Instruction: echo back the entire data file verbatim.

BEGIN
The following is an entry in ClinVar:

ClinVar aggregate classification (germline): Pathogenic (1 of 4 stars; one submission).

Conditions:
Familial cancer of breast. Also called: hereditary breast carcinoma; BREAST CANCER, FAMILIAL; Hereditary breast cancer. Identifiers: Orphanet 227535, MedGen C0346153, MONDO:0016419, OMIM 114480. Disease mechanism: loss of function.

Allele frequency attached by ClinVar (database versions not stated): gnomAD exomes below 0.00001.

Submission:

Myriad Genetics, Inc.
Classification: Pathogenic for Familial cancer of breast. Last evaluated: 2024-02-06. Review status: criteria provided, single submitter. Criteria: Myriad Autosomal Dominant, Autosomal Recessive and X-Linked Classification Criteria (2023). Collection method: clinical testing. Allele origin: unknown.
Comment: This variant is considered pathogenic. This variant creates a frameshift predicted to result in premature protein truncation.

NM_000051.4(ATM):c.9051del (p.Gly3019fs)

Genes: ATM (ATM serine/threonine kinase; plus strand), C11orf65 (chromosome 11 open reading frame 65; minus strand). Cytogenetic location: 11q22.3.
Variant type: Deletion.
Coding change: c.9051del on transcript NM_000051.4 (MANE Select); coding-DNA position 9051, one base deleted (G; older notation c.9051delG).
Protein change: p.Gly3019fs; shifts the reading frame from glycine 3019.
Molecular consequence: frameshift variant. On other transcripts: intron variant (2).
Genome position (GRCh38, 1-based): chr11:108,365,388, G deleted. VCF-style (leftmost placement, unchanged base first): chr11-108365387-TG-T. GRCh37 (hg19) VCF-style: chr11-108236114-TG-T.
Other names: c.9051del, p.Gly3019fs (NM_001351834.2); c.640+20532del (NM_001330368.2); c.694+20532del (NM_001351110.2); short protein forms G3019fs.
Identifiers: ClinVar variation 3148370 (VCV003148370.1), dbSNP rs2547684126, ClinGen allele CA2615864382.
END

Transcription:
The following is an entry in ClinVar:

ClinVar aggregate classification (germline): Pathogenic (1 of 4 stars; one submission).

Conditions:
Familial cancer of breast. Also called: hereditary breast carcinoma; BREAST CANCER, FAMILIAL; Hereditary breast cancer. Identifiers: Orphanet 227535, MedGen C0346153, MONDO:0016419, OMIM 114480. Disease mechanism: loss of function.

Allele frequency attached by ClinVar (database versions not stated): gnomAD exomes below 0.00001.

Submission:

Myriad Genetics, Inc.
Classification: Pathogenic for Familial cancer of breast. Last evaluated: 2024-02-06. Review status: criteria provided, single submitter. Criteria: Myriad Autosomal Dominant, Autosomal Recessive and X-Linked Classification Criteria (2023). Collection method: clinical testing. Allele origin: unknown.
Comment: This variant is considered pathogenic. This variant creates a frameshift predicted to result in premature protein truncation.

NM_000051.4(ATM):c.9051del (p.Gly3019fs)

Genes: ATM (ATM serine/threonine kinase; plus strand), C11orf65 (chromosome 11 open reading frame 65; minus strand). Cytogenetic location: 11q22.3.
Variant type: Deletion.
Coding change: c.9051del on transcript NM_000051.4 (MANE Select); coding-DNA position 9051, one base deleted (G; older notation c.9051delG).
Protein change: p.Gly3019fs; shifts the reading frame from glycine 3019.
Molecular consequence: frameshift variant. On other transcripts: intron variant (2).
Genome position (GRCh38, 1-based): chr11:108,365,388, G deleted. VCF-style (leftmost placement, unchanged base first): chr11-108365387-TG-T. GRCh37 (hg19) VCF-style: chr11-108236114-TG-T.
Other names: c.9051del, p.Gly3019fs (NM_001351834.2); c.640+20532del (NM_001330368.2); c.694+20532del (NM_001351110.2); short protein forms G3019fs.
Identifiers: ClinVar variation 3148370 (VCV003148370.1), dbSNP rs2547684126, ClinGen allele CA2615864382.